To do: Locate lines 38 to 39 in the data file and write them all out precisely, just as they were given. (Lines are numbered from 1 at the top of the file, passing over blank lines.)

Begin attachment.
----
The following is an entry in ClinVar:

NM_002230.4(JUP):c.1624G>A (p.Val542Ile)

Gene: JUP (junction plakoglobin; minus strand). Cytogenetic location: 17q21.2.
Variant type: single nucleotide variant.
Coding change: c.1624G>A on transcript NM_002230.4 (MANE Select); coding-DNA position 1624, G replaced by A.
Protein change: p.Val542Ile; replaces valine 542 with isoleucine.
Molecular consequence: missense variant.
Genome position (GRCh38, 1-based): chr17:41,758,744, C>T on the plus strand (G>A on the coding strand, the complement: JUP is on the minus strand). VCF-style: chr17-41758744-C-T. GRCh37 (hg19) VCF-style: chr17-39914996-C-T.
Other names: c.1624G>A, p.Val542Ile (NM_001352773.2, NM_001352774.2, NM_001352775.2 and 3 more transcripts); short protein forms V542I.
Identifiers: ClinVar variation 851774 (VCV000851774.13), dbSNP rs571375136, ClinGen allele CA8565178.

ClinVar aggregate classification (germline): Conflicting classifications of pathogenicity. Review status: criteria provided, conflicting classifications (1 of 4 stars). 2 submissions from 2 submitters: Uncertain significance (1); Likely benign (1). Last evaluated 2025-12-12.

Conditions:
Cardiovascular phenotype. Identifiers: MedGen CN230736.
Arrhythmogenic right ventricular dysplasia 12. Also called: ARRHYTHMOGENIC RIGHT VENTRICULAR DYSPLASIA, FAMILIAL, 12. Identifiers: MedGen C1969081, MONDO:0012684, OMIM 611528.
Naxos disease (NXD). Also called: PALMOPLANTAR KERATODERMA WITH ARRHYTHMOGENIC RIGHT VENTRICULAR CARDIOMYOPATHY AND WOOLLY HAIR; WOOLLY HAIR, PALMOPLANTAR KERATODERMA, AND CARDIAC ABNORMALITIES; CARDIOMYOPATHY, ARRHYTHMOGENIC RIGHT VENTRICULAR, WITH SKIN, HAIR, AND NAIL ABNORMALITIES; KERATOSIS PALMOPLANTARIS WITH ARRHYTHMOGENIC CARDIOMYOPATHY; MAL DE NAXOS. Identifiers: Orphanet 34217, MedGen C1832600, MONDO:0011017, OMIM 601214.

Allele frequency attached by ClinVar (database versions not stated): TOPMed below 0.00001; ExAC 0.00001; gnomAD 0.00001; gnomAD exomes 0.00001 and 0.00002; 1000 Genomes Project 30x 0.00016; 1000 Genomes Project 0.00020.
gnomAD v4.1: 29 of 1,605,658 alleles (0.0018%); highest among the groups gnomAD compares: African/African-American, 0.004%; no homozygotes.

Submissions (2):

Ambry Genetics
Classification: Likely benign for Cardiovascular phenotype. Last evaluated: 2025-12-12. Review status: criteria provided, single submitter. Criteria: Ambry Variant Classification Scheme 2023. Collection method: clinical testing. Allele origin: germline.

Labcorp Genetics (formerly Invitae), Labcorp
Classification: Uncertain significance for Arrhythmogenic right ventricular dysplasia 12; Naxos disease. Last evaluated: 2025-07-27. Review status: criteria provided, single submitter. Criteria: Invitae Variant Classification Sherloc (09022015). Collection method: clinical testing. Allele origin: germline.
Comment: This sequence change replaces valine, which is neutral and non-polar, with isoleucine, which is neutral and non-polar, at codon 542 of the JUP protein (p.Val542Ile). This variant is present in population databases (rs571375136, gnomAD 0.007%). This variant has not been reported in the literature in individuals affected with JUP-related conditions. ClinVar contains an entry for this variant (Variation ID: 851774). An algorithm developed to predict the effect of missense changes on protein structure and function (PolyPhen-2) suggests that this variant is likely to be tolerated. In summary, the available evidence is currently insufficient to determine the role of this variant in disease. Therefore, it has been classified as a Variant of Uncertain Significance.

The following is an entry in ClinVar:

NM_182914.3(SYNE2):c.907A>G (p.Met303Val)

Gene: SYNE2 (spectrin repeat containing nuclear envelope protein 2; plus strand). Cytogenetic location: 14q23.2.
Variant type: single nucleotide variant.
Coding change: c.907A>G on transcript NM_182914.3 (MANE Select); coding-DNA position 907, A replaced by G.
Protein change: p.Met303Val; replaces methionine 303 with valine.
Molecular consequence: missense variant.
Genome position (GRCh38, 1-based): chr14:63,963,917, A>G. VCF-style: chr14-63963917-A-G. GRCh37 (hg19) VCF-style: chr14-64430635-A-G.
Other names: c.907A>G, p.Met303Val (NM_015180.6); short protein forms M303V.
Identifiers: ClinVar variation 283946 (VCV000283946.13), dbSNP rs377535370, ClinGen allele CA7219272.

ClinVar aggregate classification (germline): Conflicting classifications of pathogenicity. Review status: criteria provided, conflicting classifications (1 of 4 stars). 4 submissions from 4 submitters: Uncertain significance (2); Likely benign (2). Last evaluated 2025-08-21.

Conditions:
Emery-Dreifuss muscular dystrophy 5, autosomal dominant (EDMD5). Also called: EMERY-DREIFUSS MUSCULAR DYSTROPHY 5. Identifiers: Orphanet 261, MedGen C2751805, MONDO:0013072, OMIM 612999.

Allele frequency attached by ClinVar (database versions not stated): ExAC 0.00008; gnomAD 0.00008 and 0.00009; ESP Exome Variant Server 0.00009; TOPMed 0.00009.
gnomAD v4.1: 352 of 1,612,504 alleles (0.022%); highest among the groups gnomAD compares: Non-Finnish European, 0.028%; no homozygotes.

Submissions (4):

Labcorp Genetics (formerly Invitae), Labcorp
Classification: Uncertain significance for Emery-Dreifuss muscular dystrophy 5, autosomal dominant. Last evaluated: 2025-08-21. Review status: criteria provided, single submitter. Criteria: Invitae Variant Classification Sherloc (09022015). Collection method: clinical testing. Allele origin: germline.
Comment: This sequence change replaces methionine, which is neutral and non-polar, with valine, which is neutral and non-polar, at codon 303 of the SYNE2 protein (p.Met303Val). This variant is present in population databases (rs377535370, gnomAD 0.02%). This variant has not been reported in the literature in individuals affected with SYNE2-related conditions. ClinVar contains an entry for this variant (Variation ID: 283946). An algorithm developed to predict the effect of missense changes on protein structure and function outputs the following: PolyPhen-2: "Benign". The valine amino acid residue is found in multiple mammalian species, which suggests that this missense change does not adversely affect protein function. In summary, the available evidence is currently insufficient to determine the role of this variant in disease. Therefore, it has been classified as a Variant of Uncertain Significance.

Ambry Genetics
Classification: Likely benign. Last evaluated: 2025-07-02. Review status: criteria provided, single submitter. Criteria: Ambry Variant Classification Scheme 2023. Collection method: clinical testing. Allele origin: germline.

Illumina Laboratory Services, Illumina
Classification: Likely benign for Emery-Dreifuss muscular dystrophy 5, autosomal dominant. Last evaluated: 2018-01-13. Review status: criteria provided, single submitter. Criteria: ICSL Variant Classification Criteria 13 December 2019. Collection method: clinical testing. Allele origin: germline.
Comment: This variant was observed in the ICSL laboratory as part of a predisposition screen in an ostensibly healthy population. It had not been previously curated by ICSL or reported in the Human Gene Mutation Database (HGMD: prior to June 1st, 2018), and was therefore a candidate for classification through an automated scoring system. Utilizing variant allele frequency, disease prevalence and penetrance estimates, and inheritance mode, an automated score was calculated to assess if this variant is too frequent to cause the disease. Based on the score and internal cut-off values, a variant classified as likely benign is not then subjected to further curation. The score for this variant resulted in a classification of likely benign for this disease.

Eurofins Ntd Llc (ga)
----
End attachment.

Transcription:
gnomAD v4.1: 352 of 1,612,504 alleles (0.022%); highest among the groups gnomAD compares: Non-Finnish European, 0.028%; no homozygotes.

Submissions (4):